BBC NEWS Americas Africa Europe Middle East South Asia Asia Pacific Arabic Spanish Russian Chinese Welsh

 You are in: UK
Front Page 
Northern Ireland 
UK Politics 
Talking Point 
In Depth 

Commonwealth Games 2002

BBC Sport

BBC Weather

Tuesday, 27 November, 2001, 20:10 GMT
Hauliers welcome tax move
Leyland DAF truck
It costs 700-800 a year to use European roads
UK hauliers have welcomed proposals to charge foreign lorries for using British roads.

Chancellor Gordon Brown announced the plans in Tuesday's pre-Budget statement.

There will be a more level playing field for UK hauliers who will benefit from the more equal competition

Freight Transport Association

British haulage firms have long complained that while they have to pay taxes or tolls while driving abroad, overseas lorry-drivers use British roads for free.

Mr Brown said the government was issuing a consultation documentation on ensuring that foreign hauliers "pay their share".

Simon Chapman, chief economist of the Freight Transport Association, said a typical UK haulage company paid about 700-800 a year to use European roads.

This money went either on a European "vignette" - a sort of European tax season ticket - or on tolls.

Mr Chapman said: "The government has been talking about this for some time, so today's announcement is a long-overdue step.

"It means that there will be a more level playing field for UK hauliers who will benefit from the more equal competition."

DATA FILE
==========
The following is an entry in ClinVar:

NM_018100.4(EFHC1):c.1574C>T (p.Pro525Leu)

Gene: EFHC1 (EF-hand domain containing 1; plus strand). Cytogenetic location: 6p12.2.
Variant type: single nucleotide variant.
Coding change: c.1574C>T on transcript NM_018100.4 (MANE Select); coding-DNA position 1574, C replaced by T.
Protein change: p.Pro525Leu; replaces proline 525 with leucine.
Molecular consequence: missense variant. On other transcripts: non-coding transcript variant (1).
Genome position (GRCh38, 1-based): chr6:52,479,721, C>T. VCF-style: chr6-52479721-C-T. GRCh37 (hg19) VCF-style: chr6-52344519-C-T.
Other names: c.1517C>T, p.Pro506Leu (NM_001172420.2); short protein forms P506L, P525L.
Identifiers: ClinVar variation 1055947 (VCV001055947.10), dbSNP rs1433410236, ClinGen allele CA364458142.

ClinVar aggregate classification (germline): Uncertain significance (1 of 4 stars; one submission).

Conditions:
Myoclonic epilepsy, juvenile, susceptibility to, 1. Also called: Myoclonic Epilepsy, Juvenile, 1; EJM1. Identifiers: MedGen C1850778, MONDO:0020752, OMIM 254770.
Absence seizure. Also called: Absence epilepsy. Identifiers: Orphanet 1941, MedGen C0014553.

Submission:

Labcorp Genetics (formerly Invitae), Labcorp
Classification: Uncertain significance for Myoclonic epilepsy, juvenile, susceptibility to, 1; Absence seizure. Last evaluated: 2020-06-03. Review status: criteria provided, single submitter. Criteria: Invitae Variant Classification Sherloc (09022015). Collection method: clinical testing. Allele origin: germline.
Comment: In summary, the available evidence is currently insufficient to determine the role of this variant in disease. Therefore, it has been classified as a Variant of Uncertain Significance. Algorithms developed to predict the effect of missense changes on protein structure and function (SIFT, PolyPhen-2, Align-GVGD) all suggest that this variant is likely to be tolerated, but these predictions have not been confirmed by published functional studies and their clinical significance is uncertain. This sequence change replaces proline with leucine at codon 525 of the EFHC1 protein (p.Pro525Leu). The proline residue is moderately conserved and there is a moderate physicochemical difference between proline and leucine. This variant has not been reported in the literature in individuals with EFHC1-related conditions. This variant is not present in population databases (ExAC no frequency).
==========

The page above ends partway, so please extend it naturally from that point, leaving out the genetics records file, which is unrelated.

Ways to charge

The government is seeking views on two possible ways of charging - by time spent or by distance travelled.

It is thought one way of charging is to impose taxes of 5 a day or 750 a year on all lorries using Britain's motorways.

But the government would also reduce the vehicle excise duty for UK registered lorries, to ensure they pay no more tax overall.

That system could be introduced within two years of getting Parliamentary approval.

The alternative would be to charge lorries by distance covered, using electronic or satellite tracking technology.

The government says a distance-based charging system would take about four years to bring in.

See also:

07 Mar 01 | Budget 2001
Motorists get duty cuts
22 Sep 00 | UK Politics
Lorry taxes 'pay for roads damage'
Internet links:

The BBC is not responsible for the content of external internet sites

Links to more UK stories are at the foot of the page.

E-mail this story to a friend

Links to more UK stories